Hello! And now, disillusionment:
I think that some of your strongest memories are points of disillusionment, because they’re turning points in how you view the world. Like, first time you realised a teacher was definitely wrong and you definitely knew more than them.
I think the first time I felt true disillusionment was when I found out that caterpillars don’t go into cocoons and grow wings; they go into cocoons, release digestive enzymes, dissolve into soup, and then grow into butterflies from stem cells. It really puts a different spin on all those butterfly/transformation/coming-of-age metaphors.
Please tell me your moments of disillusionment if you would like (no political disillusionment stories though, too bleak).
Hardest thing to adjust to after 21 years in prison
Comrade_Sinque on TikTok answers people’s questions about life in prison, and adjusting to life out of prison after 21 years.
A lot of people asked about technology — so much has changed, was it weird to get used to? He’s sort of like a time-traveller.
He said that smartphones weren’t a challenge, because he’d heard about them a lot, and because he could spend as long as he liked messing around with one at home to figure it out. The really intimidating piece of tech was self-checkouts at supermarkets — because he wasn’t expecting them, and had to figure it out in public with a queue of impatient people behind him.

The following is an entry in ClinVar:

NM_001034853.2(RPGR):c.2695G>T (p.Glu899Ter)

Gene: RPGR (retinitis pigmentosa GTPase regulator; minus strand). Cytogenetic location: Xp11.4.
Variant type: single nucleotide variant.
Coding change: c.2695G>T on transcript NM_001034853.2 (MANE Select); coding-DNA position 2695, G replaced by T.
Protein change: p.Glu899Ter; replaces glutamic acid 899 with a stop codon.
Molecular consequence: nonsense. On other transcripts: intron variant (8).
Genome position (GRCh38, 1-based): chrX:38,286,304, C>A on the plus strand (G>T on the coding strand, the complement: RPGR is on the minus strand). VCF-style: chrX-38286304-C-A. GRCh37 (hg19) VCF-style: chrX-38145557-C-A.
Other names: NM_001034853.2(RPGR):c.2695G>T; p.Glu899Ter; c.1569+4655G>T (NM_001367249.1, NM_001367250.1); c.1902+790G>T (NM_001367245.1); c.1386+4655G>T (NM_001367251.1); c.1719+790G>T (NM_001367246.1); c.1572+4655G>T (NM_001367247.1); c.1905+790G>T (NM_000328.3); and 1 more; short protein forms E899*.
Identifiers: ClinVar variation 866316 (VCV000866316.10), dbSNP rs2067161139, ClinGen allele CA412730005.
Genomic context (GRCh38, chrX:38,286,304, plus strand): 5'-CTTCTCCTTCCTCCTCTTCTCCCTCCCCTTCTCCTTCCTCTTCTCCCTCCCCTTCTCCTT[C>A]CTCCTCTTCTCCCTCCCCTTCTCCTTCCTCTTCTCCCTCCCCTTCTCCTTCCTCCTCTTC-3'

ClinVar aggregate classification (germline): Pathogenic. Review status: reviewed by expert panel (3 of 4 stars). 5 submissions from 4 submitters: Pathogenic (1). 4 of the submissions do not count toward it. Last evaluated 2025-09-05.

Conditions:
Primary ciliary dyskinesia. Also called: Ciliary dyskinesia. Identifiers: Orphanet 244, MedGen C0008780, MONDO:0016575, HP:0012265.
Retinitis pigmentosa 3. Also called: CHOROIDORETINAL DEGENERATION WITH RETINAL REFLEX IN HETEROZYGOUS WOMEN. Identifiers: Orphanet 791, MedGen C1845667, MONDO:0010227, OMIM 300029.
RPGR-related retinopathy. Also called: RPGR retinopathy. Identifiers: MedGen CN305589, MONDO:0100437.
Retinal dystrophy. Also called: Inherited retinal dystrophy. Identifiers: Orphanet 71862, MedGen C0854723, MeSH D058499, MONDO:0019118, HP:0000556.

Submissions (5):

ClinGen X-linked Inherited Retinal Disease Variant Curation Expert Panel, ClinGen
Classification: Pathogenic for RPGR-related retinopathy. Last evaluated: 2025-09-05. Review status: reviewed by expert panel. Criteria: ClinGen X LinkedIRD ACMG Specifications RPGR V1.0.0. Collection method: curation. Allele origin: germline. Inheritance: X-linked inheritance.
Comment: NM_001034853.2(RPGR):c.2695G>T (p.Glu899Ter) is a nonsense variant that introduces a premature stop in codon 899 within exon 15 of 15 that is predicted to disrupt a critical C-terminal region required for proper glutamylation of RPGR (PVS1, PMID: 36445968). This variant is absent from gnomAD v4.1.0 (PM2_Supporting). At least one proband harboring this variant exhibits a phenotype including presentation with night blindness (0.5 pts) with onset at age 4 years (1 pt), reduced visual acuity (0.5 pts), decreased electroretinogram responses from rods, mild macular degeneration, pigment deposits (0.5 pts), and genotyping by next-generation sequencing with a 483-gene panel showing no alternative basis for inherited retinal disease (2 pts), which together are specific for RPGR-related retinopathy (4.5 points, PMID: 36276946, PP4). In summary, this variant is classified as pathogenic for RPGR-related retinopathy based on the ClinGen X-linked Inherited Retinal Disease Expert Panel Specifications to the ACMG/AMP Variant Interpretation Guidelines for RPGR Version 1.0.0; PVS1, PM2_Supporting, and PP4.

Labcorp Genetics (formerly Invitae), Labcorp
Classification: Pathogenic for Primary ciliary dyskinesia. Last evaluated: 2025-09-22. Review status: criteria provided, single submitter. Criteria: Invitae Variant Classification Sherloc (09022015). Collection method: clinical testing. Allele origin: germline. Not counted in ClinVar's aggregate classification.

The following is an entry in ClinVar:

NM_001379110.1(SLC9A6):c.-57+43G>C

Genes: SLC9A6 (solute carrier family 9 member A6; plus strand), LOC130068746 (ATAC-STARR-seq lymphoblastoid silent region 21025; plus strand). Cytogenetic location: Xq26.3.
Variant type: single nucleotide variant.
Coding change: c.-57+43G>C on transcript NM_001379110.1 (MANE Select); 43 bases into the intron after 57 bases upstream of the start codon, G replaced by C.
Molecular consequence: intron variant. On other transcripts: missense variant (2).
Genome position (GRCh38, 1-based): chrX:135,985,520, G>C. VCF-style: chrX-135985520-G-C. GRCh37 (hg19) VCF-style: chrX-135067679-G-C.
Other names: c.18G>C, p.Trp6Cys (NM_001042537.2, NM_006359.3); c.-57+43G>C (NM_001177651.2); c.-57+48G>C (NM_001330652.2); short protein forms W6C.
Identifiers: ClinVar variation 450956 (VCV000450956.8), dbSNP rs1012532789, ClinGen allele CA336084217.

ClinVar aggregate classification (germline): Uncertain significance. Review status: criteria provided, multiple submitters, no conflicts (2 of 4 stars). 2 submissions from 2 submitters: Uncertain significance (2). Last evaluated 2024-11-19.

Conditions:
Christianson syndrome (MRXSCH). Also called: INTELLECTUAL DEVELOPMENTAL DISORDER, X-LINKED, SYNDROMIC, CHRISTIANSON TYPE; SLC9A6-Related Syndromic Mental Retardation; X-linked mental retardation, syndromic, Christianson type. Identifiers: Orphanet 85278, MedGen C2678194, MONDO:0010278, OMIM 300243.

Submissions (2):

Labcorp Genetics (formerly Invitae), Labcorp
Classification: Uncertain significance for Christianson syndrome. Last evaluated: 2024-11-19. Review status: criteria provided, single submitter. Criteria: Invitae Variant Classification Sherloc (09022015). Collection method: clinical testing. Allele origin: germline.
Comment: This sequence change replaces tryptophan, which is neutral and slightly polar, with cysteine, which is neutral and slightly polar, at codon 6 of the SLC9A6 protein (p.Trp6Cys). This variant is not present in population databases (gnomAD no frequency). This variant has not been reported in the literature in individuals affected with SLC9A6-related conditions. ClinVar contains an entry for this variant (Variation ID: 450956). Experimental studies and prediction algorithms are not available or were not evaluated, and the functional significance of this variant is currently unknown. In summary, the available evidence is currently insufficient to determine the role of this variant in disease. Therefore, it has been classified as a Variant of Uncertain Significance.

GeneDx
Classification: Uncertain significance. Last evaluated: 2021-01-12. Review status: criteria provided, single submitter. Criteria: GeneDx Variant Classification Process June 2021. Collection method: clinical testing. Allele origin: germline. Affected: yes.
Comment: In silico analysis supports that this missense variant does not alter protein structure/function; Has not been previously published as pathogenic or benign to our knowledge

But this one really surprised me:
The one thing that I wasn’t ready for, that was the hardest adjustment, was food preferences. See I had been locked up 21 years, so I’d only been eating prison food for that long. Prison food is bottom of the barrel, and that’s kind of all I know.
So when I came home, and people would take me to all these different restaurants — it could be something as simple as McDonalds — and they would ask me “what do I want?” and it’s like, “I really don’t know what I want, because I don’t know how anything tastes anymore.”
It makes sense, but I never would have guessed it in advance. There’s heaps more Q&As on his TikTok.
[if you’re troubled, the prison sentence wasn’t for a violent crime]
Watch a crab build its own house in under 30 seconds
The sand bubbler crab’s house creates a bubble of air that it can chill in while the waves break over it. It waits out the high tide, and then when the ocean has retreated, it… eats its house. Sort of. It sieves the wet sand through its mouthparts, eating the plankton and detritus and leaving the clean sand behind in neat little balls.
You can tell how long it’s been since high tide by the patterns on the beach. When there’s heaps of sand bubbler crabs, the concentric circles intersect and form excellent geometries.
Polywater: Like regular water but better
For a while in the 60s actual scientists thought there was a new kind of water called polywater (as in polymerised).
In 1961, the Soviet physicist Nikolai Fedyakin, working at the Technological Institute of Kostroma, Russia, performed measurements on the properties of water which had been condensed in, or repeatedly forced through, narrow quartz capillary tubes. Some of these experiments resulted in what was seemingly a new form of water with a higher boiling point, lower freezing point, and much higher viscosity than ordinary water – about that of a syrup.